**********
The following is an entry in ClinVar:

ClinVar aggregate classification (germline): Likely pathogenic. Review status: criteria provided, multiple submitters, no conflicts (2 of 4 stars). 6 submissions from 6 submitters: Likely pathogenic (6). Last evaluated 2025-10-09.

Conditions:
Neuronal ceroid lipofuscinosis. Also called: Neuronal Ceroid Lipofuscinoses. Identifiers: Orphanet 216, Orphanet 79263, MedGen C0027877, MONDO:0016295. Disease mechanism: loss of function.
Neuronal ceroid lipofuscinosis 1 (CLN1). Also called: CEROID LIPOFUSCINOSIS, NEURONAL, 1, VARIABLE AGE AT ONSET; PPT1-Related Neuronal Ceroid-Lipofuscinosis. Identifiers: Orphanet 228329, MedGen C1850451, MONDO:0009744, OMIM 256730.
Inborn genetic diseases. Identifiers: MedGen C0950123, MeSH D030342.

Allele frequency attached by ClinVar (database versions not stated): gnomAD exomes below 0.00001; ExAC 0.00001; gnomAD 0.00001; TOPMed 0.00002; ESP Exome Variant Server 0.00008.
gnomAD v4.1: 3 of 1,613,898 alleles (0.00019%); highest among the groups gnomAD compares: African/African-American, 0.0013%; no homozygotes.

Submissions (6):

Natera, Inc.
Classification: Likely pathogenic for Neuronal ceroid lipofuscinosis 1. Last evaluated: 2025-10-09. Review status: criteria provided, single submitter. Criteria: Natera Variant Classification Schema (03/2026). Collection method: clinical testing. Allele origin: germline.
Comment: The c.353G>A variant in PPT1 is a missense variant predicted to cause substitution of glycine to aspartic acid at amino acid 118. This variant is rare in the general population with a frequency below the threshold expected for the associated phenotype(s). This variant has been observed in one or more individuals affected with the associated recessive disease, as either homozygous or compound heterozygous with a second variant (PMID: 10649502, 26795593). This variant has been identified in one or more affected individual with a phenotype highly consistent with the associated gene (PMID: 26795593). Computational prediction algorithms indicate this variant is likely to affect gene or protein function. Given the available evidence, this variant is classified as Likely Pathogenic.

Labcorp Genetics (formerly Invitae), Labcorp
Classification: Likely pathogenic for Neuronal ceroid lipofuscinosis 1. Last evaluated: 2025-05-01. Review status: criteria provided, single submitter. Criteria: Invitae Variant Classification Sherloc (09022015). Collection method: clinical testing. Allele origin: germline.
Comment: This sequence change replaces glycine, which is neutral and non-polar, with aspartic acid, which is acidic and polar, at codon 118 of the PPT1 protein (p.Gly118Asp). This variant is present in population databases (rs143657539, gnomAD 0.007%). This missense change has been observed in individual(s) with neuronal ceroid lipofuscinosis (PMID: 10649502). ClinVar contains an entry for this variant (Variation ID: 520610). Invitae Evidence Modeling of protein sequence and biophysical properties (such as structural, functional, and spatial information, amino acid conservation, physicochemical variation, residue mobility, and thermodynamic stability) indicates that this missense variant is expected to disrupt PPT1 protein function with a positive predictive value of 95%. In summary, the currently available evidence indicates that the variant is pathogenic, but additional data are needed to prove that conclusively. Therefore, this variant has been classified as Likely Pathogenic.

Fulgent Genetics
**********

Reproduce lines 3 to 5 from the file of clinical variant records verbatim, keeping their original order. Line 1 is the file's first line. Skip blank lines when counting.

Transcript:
Conditions:
Neuronal ceroid lipofuscinosis. Also called: Neuronal Ceroid Lipofuscinoses. Identifiers: Orphanet 216, Orphanet 79263, MedGen C0027877, MONDO:0016295. Disease mechanism: loss of function.
Neuronal ceroid lipofuscinosis 1 (CLN1). Also called: CEROID LIPOFUSCINOSIS, NEURONAL, 1, VARIABLE AGE AT ONSET; PPT1-Related Neuronal Ceroid-Lipofuscinosis. Identifiers: Orphanet 228329, MedGen C1850451, MONDO:0009744, OMIM 256730.